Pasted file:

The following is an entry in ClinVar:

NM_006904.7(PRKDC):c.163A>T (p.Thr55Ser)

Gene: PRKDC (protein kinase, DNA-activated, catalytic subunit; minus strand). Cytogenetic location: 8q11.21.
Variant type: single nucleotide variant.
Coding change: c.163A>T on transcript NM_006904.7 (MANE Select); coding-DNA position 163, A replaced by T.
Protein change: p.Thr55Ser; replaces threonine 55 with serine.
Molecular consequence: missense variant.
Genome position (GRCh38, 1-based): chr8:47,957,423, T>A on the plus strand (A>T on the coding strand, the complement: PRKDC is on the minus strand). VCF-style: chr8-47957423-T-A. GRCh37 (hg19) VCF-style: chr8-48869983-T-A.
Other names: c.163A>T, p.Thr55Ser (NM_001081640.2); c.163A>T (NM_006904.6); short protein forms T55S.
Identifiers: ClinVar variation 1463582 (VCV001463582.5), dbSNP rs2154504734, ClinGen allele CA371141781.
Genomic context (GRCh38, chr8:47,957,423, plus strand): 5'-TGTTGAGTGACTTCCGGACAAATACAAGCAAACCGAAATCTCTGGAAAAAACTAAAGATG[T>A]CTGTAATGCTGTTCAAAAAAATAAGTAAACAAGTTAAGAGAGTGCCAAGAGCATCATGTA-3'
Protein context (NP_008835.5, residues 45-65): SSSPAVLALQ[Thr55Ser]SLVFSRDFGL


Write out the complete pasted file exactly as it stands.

The following is an entry in ClinVar:

NM_006904.7(PRKDC):c.163A>T (p.Thr55Ser)

Gene: PRKDC (protein kinase, DNA-activated, catalytic subunit; minus strand). Cytogenetic location: 8q11.21.
Variant type: single nucleotide variant.
Coding change: c.163A>T on transcript NM_006904.7 (MANE Select); coding-DNA position 163, A replaced by T.
Protein change: p.Thr55Ser; replaces threonine 55 with serine.
Molecular consequence: missense variant.
Genome position (GRCh38, 1-based): chr8:47,957,423, T>A on the plus strand (A>T on the coding strand, the complement: PRKDC is on the minus strand). VCF-style: chr8-47957423-T-A. GRCh37 (hg19) VCF-style: chr8-48869983-T-A.
Other names: c.163A>T, p.Thr55Ser (NM_001081640.2); c.163A>T (NM_006904.6); short protein forms T55S.
Identifiers: ClinVar variation 1463582 (VCV001463582.5), dbSNP rs2154504734, ClinGen allele CA371141781.
Genomic context (GRCh38, chr8:47,957,423, plus strand): 5'-TGTTGAGTGACTTCCGGACAAATACAAGCAAACCGAAATCTCTGGAAAAAACTAAAGATG[T>A]CTGTAATGCTGTTCAAAAAAATAAGTAAACAAGTTAAGAGAGTGCCAAGAGCATCATGTA-3'
Protein context (NP_008835.5, residues 45-65): SSSPAVLALQ[Thr55Ser]SLVFSRDFGL